Everything You Need to Know About Ohio But Didn't Know to Ask

Let's be real. The one state that really matters is Ohio. While it is mathematically possible for both candidates to win without Ohio, it is extremely unlikely. All the last-minute spinning might have left you, dear readers, in a state of confusion about what's going on there. But there's actually a lot we know.

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Both presidential campaigns are furiously spinning the scraps of voting data that we now have  -- Mitt Romney's campaign has charts showing President Obama's early edge has fallen off in Iowa, Obama's campaign has photos of long lines at polling stations in several swing states, Romney's campaign is spending money in Pennsylvania. But let's be real. The one state that really matters is Ohio. While it is mathematically possible for both candidates to win without Ohio, it is extremely unlikely. All the last-minute spinning might have left you, dear readers, in a state of confusion about what's going on there. But there's actually a lot we know. To organize our guide to what is happening in Ohio, we're going to take a page from former Secretary of Defense Donald Rumsfeld, who once famously said:

"There are known knowns; there are things we know that we know. There are known unknowns; that is to say there are things that, we now know we don't know. But there are also unknown unknowns — there are things we do not know we don't know."

Known knowns

Why Ohio must be won: The New York Times' Nate Silver's FiveThirtyEight election forecast model shows that Ohio is the state most likely to tip the electoral college vote to one candidate or the other. It holds that Romney has a 3 percent chance of winning without Ohio, while Obama has an 8 percent chance of doing so. A problem for Romney, Silver says, is that for Romney to win without Ohio, he probably needs to pick up Midwestern states that are quite similar to Ohio, like Wisconsin and Iowa. Granted, Silver damaged his credibility in the eyes of the Times public editor with a bet that demonstrated he actually believes his own forecast. But his model relies on the same polls everyone else does.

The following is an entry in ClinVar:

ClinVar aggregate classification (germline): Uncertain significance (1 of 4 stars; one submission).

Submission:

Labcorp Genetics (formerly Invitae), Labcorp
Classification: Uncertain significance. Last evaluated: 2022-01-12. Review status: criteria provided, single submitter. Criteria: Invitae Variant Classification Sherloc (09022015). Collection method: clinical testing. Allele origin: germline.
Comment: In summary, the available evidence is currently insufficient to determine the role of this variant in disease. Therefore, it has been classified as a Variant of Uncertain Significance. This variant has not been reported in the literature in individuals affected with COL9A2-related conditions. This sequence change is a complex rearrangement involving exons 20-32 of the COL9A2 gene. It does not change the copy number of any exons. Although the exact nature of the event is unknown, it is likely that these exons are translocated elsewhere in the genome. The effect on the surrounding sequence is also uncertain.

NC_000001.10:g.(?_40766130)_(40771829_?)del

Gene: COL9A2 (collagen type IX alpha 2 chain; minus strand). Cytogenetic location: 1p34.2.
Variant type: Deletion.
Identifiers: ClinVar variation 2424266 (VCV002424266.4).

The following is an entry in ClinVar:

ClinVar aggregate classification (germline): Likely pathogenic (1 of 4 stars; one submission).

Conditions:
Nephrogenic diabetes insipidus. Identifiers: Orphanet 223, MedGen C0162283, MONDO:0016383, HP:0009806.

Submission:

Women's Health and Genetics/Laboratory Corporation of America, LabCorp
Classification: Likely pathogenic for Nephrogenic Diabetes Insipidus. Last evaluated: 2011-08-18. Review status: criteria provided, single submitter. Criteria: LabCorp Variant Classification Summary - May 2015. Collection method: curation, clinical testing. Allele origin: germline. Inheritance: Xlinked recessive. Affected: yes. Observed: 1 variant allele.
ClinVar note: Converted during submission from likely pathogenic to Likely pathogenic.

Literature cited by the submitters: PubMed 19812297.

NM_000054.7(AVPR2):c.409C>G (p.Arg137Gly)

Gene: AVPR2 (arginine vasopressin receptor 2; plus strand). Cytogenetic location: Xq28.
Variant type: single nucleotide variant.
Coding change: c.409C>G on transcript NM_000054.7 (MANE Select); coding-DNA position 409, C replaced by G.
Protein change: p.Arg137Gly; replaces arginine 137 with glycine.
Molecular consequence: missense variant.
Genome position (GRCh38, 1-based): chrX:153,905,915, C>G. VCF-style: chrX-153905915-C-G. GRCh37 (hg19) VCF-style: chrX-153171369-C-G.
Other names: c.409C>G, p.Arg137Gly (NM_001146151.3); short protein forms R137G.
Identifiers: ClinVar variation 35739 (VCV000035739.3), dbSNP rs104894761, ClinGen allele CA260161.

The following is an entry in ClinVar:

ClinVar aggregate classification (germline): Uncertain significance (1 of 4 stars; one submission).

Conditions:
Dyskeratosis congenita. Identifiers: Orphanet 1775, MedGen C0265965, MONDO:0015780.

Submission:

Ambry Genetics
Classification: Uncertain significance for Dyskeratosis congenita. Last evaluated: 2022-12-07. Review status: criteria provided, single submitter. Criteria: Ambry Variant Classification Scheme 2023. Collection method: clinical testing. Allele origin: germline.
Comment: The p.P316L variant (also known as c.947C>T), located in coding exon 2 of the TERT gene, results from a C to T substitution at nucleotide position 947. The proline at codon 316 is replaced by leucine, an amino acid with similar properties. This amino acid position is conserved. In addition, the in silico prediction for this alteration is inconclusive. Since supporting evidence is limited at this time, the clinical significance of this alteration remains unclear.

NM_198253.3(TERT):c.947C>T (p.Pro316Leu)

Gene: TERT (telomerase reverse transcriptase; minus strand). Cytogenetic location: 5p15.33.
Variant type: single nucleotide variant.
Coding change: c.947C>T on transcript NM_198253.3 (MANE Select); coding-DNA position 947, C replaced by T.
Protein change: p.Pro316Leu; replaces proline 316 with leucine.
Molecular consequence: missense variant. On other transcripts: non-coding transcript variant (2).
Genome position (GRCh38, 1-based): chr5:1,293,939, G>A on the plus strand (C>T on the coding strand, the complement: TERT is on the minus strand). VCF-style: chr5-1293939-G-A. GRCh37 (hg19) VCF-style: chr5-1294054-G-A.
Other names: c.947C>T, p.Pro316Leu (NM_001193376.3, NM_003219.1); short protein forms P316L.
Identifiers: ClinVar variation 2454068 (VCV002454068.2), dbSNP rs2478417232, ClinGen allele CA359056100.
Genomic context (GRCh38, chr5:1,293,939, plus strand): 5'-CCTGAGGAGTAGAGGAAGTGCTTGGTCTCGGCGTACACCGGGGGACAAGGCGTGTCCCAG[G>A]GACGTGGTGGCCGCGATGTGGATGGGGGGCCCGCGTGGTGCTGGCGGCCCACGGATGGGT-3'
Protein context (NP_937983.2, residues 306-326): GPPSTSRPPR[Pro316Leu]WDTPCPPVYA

Official numbers: 1.3 million people have voted -- that's 21.8 percent of the total vote in 2008. Ohio doesn't register by party, but 30 percent of those who've voted last voted in a Democratic primary, while 24 percent last voted in a  Republican one.

Polls: The major poll tracking sites all show an Obama lead in Ohio. Real Clear Politics has Obama is averaging a 2.3-point lead. Talking Points Memo's poll tracker has Obama leading 48.3 percent to 46.8 percent. The Huffinton Post's model shows Obama leading 48.5 percent to 46.1 percent. Drew Linzer's Votamatic shows Obama leading 51.6 percent to 48.4 percent, and forecasts Obama winning 52 percent to 48 percent. Perhaps more important, as you can see in the charts at left, none of these poll trackers has ever shown a Romney lead. Not after the Republican National Convention, not after Romney's great debate performance in Denver.

Known unknowns

Maybe all the polls are wrong? There is a chance that all the polls are wrong. Polling averages did not show Obama winning Indiana in 2008. Polls predicted Senate Majority Leader Harry Reid would lose in 2010, but he's still got his job. That's the case many conservatives are making about Ohio right now. Here's a breakdown of the arguments that the polls are missing something happening on the ground in Ohio: